Windows 8 has been a flop. Dubbed Windows Me3, the product has not taken off and Microsoft's business model was changing due to Ballmer's meddling in things to make Microsoft nothing more of a Software Company to transform it into a Hardware and Services Company. Hedging his bets on the Surface Platform to help transform and compete with Apple and Linux/Android products. His short sidedness and thinking that building things without Consumer input would be a lasting change for Microsoft. It only helped to wreck their business model. Without customer and consumer input, the Windows platform will fail miserably.
    • Self-created Acronyms and Grammar Issues Damage Your Credibility

      Me2 and Me3? Never heard of them. short sidedness? I'm sure you mean short-sightedness but your not knowing the correct word tells me that you are not as knowledgeable about Microsoft as you believe you are.

      Like it or not, people do notice mistakes like this.
      • words

        I am one who usually comments on words like that, but I missed it this time, good thing someone did see it. Keep up the good work!
        As for Windows 8, we have a Surface RT, it is not as usable as we would like, but I think a lot of it is just getting used to W8. We are still upgrading to W7 here at work.
        • but *your* not knowing the correct word...

          means that you're not very smart YOURSELF. People notice things like. that!
    • wasn't it Bill Gates

      who famously described Microsoft QA strategy as 'when it compiles, we ship it'?
      so much for 'Gates was always making sure the product was good ...'
  • But he had the "vision thing," didn't he?

    Here are four big things he missed, just off the top of my head, no thinking needed:

    1) Anticipating mobility (which encompasses smartphones, tablets, and the cloud)? Microsoft has an "okay" cloud offering (Azure) but there are some strong alternatives (Amazon Web Services comes to mind). He bungled the rest multiple times. How many times did he or Bill trot out on stage, going back to the days of Comdex, with some weird thing from Toshiba, never to be seen again?

    2) Getting usability right. Windows 8. Need I say more? Or, "Control Panels" - they get more detailed and more arcane and more complicated with every release. Impossible to troubleshoot with. Unlike Apple, which finds your network and sets you up. No troubleshooting needed.

    3) Embracing innovation in general: instead of buying iPhones for every engineer when they came out, and telling them to study it carefully and do it one better, he famously stomped one employee's iPhone to death. And the Surface? Version 2 seems to be a minimalist Windows laptop with a keyboard made from some odd sponge material, for twice the price of many 'regular' Windows laptops. I know, they're proud that the kickstand has two pre-set angles now. That's the innovation, I guess.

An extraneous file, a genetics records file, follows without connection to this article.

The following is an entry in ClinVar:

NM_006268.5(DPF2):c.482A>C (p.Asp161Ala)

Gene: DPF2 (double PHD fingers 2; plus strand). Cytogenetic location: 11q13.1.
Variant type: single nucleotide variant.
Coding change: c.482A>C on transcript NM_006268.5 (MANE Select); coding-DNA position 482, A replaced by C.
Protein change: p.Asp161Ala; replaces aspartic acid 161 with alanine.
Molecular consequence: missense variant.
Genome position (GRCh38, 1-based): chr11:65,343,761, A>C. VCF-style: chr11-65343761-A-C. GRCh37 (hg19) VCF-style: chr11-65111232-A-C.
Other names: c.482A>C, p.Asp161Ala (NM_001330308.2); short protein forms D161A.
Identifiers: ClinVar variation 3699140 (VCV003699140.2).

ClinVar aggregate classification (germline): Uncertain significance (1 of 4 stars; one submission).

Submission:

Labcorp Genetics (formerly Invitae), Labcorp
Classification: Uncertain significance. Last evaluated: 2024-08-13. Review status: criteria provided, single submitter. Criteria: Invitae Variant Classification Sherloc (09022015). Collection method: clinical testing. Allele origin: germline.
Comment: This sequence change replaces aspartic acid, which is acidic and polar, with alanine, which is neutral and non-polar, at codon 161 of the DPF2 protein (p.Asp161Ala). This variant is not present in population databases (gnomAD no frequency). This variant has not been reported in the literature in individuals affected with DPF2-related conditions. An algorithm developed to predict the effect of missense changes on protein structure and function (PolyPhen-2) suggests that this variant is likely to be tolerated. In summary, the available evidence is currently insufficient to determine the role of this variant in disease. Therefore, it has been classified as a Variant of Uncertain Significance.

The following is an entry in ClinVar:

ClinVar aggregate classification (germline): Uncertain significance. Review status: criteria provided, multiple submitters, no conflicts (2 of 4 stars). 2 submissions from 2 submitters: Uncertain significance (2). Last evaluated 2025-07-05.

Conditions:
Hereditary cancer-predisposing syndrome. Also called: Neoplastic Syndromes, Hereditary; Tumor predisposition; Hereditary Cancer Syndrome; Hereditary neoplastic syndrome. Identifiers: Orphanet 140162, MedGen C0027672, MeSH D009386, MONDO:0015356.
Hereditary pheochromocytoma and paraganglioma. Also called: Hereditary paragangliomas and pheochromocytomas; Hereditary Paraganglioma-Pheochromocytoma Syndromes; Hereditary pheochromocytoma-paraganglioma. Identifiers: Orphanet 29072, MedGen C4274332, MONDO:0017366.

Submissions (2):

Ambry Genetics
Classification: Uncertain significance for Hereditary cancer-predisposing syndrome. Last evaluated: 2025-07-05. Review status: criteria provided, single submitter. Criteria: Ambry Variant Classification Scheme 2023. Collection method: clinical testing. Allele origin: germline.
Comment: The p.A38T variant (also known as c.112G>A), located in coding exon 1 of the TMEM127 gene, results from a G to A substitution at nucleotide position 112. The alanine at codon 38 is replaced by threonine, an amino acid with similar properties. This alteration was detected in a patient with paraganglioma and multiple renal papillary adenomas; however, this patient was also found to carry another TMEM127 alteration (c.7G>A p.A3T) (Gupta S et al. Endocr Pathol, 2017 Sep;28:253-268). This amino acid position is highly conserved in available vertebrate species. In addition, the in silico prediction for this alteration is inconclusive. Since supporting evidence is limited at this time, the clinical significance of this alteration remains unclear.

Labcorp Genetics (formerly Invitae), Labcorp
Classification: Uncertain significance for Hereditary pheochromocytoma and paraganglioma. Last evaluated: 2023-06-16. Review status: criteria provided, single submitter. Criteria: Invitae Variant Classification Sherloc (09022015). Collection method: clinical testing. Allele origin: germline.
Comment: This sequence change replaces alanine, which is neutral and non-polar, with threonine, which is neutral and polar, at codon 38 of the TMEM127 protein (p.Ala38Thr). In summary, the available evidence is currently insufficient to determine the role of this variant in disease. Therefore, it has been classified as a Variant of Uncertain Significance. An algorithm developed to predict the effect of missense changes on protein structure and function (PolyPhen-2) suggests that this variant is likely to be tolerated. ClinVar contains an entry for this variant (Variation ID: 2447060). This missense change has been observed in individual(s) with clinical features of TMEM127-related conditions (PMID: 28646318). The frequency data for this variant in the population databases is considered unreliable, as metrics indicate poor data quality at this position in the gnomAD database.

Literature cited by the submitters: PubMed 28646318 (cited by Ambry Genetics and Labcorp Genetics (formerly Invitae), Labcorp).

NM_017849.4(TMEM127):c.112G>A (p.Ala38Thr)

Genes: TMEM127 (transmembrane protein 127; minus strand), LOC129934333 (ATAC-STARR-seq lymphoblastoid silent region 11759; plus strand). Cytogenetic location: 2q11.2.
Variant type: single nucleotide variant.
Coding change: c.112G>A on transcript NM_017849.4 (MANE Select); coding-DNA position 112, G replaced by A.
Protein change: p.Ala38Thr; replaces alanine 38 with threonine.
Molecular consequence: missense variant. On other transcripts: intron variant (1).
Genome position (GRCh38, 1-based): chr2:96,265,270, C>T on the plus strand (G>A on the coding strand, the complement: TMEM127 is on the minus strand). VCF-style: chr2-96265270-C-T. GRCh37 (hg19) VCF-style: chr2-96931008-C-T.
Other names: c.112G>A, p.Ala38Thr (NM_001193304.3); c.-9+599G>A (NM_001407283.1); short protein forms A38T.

4) Attention to detail: 1) Context-sensitive help in Windows. Windows Help never EVER helps. 2) I got my hands on a Windows 8 phone (Nokia 1520) this week. The first thing out of the box is to set it up, which requires a Windows Live account. If you fumble and accept the default 'date of birth' by mistake, as I did, your birthday becomes today's date, and there's no way to un-do that without killing your Windows Live account and starting a new one. When you want to update the apps, you get a prompt to accept the Windows Phone Store terms of use. But there is no link to do that, and if you go online via your PC to find it, you get directed to the Xbox Live site (for my phone, mind you), and still, no "accept the terms" link.

    Under Ballmer, Microsoft grew into something comparable to the (old) GM, with lots of conventional wisdom, where any real innovation is hidden below many layers of bureaucracy, never to see the light of day. Yet Microsoft has some great stuff hidden in there. Glimmers of hope include Photosynth, Playready, Smart Glass and the Xbox ecosystem. We don't need any more Hummers, Pontiacs or Saturns from Microsoft. Stingrays would be better.
  • Let's not forget how he dismissed Android


    "I don't really understand [Google's] strategy. Maybe somebody else does. If I went to my shareholder meeting, my analyst meeting, and said, 'hey, we've just launched a new product that has no revenue model!'...I'm not sure that my investors would take that very well. But that's kind of what Google's telling their investors about Android,"

    And yet Android hasn't changed and Google's making a butt-load of money because of Android.
    • Except...

      they haven't. It is public information, check were the majority of their money is made. You will see, Android doesn't take a meaningful piece of the pie. From a business and investor stand point, Balmer has been correct so far in this matter.
      Fuhrer D